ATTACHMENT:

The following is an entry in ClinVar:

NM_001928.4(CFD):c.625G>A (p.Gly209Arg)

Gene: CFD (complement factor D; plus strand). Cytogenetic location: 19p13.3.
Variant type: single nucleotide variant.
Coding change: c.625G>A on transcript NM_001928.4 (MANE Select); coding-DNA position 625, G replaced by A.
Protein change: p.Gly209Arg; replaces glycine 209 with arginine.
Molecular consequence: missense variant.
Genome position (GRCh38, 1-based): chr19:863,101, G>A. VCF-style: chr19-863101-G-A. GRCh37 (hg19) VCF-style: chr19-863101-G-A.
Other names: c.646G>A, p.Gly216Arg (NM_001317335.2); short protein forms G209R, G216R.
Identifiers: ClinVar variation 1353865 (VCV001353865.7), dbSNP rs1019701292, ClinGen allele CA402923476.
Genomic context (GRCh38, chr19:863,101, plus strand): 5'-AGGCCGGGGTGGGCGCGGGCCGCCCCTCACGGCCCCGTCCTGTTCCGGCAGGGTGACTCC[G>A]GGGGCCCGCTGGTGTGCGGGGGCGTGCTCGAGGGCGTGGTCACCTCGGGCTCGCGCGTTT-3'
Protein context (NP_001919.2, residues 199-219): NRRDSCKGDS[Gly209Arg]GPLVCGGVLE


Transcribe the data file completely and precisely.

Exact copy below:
The following is an entry in ClinVar:

NM_001928.4(CFD):c.625G>A (p.Gly209Arg)

Gene: CFD (complement factor D; plus strand). Cytogenetic location: 19p13.3.
Variant type: single nucleotide variant.
Coding change: c.625G>A on transcript NM_001928.4 (MANE Select); coding-DNA position 625, G replaced by A.
Protein change: p.Gly209Arg; replaces glycine 209 with arginine.
Molecular consequence: missense variant.
Genome position (GRCh38, 1-based): chr19:863,101, G>A. VCF-style: chr19-863101-G-A. GRCh37 (hg19) VCF-style: chr19-863101-G-A.
Other names: c.646G>A, p.Gly216Arg (NM_001317335.2); short protein forms G209R, G216R.
Identifiers: ClinVar variation 1353865 (VCV001353865.7), dbSNP rs1019701292, ClinGen allele CA402923476.
Genomic context (GRCh38, chr19:863,101, plus strand): 5'-AGGCCGGGGTGGGCGCGGGCCGCCCCTCACGGCCCCGTCCTGTTCCGGCAGGGTGACTCC[G>A]GGGGCCCGCTGGTGTGCGGGGGCGTGCTCGAGGGCGTGGTCACCTCGGGCTCGCGCGTTT-3'
Protein context (NP_001919.2, residues 199-219): NRRDSCKGDS[Gly209Arg]GPLVCGGVLE